Harris Teeter, Centrai Avenue, Charlotte NC. Grand opening.

Some updates to the Charlotte section, including a new location spreadsheet via Google Sheets and updates to the history pages to reflect some corrections and updates to the original article.

Also in the works;

  • I’m building a Nashville location list and page.
  • I’m working on a new photo platform, which is why I have not uploaded new photos in a while.
  • Once again, for updates as I travel and other random tidbits, be sure to follow @GroceteriaWeb on Twitter.

 

Safeway, Abilene TX, 1960

 

Yes, I know it’s been a year. And yes, I know that I haven’t been answering email and that there have been problems with the Message Board. I have had personal issues and other things that have kept me extremely busy and I apologize.

But here are lots of new updates:

Four men sat down at a segregated lunch counter in Greensboro NC and changed history. The event was commemorated today with the opening of the International Civil Rights Center & Museum in the former Woolworth store where the sit-ins began.

On the same day, eighty miles south in Charlotte, “Harris Super Markets and Teeter’s Food Marts officially merged to form Harris Teeter Super Markets, Inc. There were already 15 stores in operation. The first ‘Harris Teeter’ store to open under the new banner was in Kannapolis, NC.” (via Harris Teeter website and The Charlotte Observer).

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So is that vaguely phallic or what?

The ad is from 1968, again courtesy Pat Richardson (whose site you really should visit). These are actually fairly sophisticated image ads for a smallish regional chain in late 1960s North Carolina, although some might question the “Chinese lady” image of the second ad.

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I’ve been incredibly busy with school and work the past few weeks, so the updates have been slow. But it seems I won’t be taking any classes this summer, so that should be good news for the site, if not for my anticipated graduation date.

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Winn-Dixie, 3830 East Independence Boulevard, Charlotte. Photo courtesy Pat Richardson.

The Winn-Dixie at Charlotte‘s Amity Gardens Shopping Center opened in November of 1958, right in the middle of the most thriving retail strip in the city. The center also included Woolworth’s and a Barclay Cafeteria. By 1961, it also included Charlotte’s first (and only) branch of Clark’s, an early “supercenter” with both general merchandise and groceries.

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Amity Gardens Shopping Center, 2007.

By the 1980s, the center was already in significant decline, and the conversion of Independence Boulevard into a freeway sealed the fate not only of Amity Gardens, but of the entire retail strip from downtown to Albemarle Road. The old center is still standing today, more or less completely abandoned. Plans to demolish it and construct a Wal-Mart Supercenter are on hold. The years have not been kind to this once booming area.

More:

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From an anniversary brochure produced by Bruno’s stores sometime around 1989, the photo above shows one of the original American Fare stores, probably the Stone Mountain Parkway store in Atlanta. American Fare was an experimental joint venture between Bruno’s Supermarkets and Kmart, and was based on the European concept of a hypermarch√©, the fusion of a discount department store with a supermarket.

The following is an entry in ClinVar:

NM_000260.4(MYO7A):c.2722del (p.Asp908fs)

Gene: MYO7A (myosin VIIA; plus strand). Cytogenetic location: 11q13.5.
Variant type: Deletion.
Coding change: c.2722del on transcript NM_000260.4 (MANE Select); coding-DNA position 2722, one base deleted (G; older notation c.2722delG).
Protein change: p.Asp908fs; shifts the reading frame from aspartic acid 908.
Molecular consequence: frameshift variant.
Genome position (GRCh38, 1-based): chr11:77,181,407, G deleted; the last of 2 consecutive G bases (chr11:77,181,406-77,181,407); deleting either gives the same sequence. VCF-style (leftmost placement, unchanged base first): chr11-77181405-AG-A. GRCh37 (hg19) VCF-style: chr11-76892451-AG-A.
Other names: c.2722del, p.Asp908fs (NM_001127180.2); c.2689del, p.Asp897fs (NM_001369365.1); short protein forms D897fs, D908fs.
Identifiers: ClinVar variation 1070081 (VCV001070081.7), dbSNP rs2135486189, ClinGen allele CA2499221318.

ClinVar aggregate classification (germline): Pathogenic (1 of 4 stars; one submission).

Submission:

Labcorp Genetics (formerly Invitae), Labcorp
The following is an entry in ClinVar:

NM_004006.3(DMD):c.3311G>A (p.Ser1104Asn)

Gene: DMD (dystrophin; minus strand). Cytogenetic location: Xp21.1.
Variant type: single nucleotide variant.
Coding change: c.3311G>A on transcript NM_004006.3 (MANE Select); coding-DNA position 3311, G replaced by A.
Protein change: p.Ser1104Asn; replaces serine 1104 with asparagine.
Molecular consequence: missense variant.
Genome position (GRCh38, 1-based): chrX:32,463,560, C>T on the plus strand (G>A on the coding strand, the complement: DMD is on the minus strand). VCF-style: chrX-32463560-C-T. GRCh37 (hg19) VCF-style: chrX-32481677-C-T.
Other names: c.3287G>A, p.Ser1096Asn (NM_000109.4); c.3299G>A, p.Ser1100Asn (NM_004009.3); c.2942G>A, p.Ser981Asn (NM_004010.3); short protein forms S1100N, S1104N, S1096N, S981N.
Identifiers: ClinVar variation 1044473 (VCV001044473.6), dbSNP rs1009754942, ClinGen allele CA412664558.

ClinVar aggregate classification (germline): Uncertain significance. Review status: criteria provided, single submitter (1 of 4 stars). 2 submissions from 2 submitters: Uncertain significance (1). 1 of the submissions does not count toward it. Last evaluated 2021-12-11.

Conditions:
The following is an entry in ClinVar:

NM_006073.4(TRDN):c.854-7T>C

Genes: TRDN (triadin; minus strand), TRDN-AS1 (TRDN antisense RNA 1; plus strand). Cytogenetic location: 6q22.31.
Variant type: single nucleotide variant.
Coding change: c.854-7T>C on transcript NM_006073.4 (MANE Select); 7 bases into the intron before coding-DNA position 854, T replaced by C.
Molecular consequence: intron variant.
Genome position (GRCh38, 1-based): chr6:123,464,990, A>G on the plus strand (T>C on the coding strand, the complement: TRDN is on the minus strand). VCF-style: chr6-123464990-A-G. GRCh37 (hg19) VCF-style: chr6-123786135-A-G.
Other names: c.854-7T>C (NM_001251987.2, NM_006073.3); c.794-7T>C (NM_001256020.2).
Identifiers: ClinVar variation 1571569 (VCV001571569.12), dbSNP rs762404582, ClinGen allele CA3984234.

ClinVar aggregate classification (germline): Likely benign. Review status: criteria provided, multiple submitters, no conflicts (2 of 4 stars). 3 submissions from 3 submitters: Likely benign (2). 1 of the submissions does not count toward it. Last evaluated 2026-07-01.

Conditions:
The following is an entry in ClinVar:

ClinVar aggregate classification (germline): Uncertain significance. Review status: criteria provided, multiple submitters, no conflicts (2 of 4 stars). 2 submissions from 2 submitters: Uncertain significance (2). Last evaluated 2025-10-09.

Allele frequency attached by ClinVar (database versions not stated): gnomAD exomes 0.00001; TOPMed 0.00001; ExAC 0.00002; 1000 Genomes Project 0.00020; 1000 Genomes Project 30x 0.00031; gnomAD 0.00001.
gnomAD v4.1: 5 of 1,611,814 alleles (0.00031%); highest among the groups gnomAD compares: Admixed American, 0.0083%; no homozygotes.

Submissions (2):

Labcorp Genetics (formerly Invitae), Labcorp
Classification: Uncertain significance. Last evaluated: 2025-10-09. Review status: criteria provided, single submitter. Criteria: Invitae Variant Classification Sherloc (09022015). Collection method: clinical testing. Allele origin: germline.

The first of these stores opened in Atlanta in early 1989, while the second (now abandoned, pictured below) made its debut in Charlotte later the same year. A third location opened in Jackson MS a few years later. These stores marked a return for Kmart to the business of grocery retailing after more than a decade (the company had included leased grocery departments in many of its 1960s and 1970s locations) and served as something of a trial run for the later Super Kmart stores. American Fare, however, was originally a somewhat more upscale format than Super Kmart, with a more distinctive interior design scheme, not to mention brand name apparel its successor would eliminate in favor of Kmart’s standard offerings.

Bruno’s eventually sold its interest in the three American Fare locations, which were then rolled into the Super Kmart operation. The American Fare name lived on for several years afterward as Kmart’s house brand for grocery and household items.

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I’ve uploaded the first chunk of my much-expanded look at the North Carolina Triad. Even though the entire new photo gallery has not been added, there’s till a lot to see. The revamped Greensboro section features about three times as much information, plus additional vintage photos. It’s complete through the 1970s, and may even beat last year’s Charlotte section for sheer volume of research.

Winston-Salem and High Point are coming soon.

Hi all. It’s been a crazy couple of months, and I apologize for the fact that the website suffered as my betrothed and I relocated and bought out first house in Winston-Salem NC recently. So it’s goodbye Harris-Teeter on Central, hello Harris-Teeter on Cloverdale.

Now that I no longer live there, I’m finally posting the final pages of the Charlotte section. Today’s covers the 1980s, and it’s the most interesting and complex one of the bunch, I think.

The 1990s and other assorted updates will be coming tonight and in the coming days, I hope.

Link to this entry…